We parodied Theresa May’s “Go Home” vans in protest of the “hostile environment” in the NHS

Published 3rd May 2018

Yesterday, we took our #StopSharing campaign to Westminster by parodying Theresa May’s “Go Home” vans. While the van drove around Westminster and circled the streets surrounding the Home Office, we, along with doctors, nurses and patients, stood in protest outside the Home Office saying “no” to “hostile environment” policies in the NHS. The original “Go Home” vans, which were driven around 6 London boroughs with areas of high migration in 2013, instilled an environment of fear and hostility, and have since become synonymous with May’s “hostile environment” policies. Our van mimicked the visuals but changed the messaging to target the Home Office, it read: “Doctors acting as Border Guards? 70,000 doctors and patients say NO to sharing patient data with the Home Office”.

Despite rain and a very early start, Medact, DocsNotCops, the National AIDS Trust, the Helen Bamber Foundation, Migrants Organise, and other organisations joined us, in the fight to end hostility in the NHS and make it safe for patients to access care without fear. Chanting “patients not passports” and “stop sharing in the NHS”, we stood in solidarity with our patients who are suffering as a result of these life threatening policies.

“Hostile environment” in the NHS

In early 2017, a damaging deal was made between NHS Digital and the Home Office allowing immigration officials to request patients’ personal details, including home address, date of birth and GP’s details. This information is then used to trace patients, detain them, and in some cases deport them.  In 2017 NHS Digital responded to 5,923 requests from the Home Office for information on patients suspected of committing immigration offences.[1]

Later in 2017, the Government introduced yet more harmful regulations forcing hospitals to withhold non-urgent care from anyone deemed ineligible for NHS care. Urgent and immediately necessary care should not be withheld but, as highlighted by the case of Windrush migrant Albert Thompson, the policy has seen cancer treatment withheld from patients.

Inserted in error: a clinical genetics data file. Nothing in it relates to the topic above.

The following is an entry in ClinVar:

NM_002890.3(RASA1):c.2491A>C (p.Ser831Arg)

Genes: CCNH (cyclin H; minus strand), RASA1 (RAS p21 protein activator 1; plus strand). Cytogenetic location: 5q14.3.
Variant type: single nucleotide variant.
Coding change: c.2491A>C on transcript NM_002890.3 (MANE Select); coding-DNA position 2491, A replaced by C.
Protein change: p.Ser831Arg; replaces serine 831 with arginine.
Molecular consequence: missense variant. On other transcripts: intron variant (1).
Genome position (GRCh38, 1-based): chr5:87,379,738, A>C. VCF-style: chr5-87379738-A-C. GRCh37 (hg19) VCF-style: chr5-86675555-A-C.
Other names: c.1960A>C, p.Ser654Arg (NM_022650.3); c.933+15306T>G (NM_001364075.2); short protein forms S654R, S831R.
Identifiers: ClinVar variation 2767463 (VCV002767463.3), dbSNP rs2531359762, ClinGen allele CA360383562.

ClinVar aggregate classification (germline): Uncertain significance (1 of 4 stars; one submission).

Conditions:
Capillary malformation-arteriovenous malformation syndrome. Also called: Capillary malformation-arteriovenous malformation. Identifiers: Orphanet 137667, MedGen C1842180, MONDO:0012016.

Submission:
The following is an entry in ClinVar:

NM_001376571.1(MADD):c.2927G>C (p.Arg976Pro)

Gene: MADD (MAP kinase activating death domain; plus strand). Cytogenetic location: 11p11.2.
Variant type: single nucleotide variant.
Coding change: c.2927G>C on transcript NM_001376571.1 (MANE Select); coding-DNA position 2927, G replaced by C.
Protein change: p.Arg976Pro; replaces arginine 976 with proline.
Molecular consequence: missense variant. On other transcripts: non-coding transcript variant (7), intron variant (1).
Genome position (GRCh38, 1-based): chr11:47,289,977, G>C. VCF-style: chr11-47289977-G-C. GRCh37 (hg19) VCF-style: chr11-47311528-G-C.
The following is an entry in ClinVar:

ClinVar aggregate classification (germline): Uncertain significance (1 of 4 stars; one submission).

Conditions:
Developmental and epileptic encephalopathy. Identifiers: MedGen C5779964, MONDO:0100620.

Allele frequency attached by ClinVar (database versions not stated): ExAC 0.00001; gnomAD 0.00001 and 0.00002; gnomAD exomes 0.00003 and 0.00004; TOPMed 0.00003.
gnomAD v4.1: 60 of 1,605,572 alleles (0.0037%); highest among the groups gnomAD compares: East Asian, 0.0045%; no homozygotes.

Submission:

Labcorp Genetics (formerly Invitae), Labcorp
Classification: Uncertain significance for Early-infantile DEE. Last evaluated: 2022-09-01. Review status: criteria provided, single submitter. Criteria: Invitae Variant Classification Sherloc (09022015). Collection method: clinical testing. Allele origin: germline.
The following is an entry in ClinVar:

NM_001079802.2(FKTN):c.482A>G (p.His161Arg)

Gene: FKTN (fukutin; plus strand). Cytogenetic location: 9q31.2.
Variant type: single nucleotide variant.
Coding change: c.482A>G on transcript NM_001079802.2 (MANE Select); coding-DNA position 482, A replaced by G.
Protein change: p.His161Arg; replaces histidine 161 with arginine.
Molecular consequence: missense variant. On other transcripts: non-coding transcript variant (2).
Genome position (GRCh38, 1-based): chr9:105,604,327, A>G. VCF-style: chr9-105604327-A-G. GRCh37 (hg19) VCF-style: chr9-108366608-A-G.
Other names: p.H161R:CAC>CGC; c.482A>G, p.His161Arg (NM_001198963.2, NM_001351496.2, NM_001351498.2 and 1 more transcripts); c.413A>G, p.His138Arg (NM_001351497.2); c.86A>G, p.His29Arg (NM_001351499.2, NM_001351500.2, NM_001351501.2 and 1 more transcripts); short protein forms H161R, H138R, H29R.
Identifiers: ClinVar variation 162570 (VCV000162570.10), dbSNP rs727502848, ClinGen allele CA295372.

Protest in the press

Our President, Dr Tim Dudderidge, writing in the Guardian, explained why we spoofed the “Go Home” vans and the terrible impact the “hostile environment” has on both patients and doctors.

Tim, quoted in Novara said: “for us it is of great concern that patients with serious health needs are scared of attending NHS services because they fear the Home Office […] doctors should not be prevented from caring for patients in need in this way”.

Our volunteer Dr, Pratheep Suntharamoorthy, a practising GP, was featured in the BMJ talking about the impact of Home Office polices on patients: “in the work that I do for the clinic we see a lot of patients who have always been hesitant about registering with GPs because of the risk that their information will be shared, but we used to be able to persuade them to do so,” he said. “Now we have to tell them that it is highly likely that information about them will be shared with the Home Office, and this has made them even more reluctant to register with a practice”.

The Huffington Post quoted Dr Peter Gough, a DOTW UK volunteer and Trustee: “Today, as doctors and nurses who work in the NHS, we are fighting for the right to provide care to our patients, and we look to the secretary of state for health and social care to protect the NHS from policies the that undermine the provision of healthcare”.

While yesterday was a great success in the bid to raise awareness about the “hostile environment”, we still have a long way to go and will keep campaigning until Home Office polices are removed from our NHS.

Read more about our #StopSharing campaign here:



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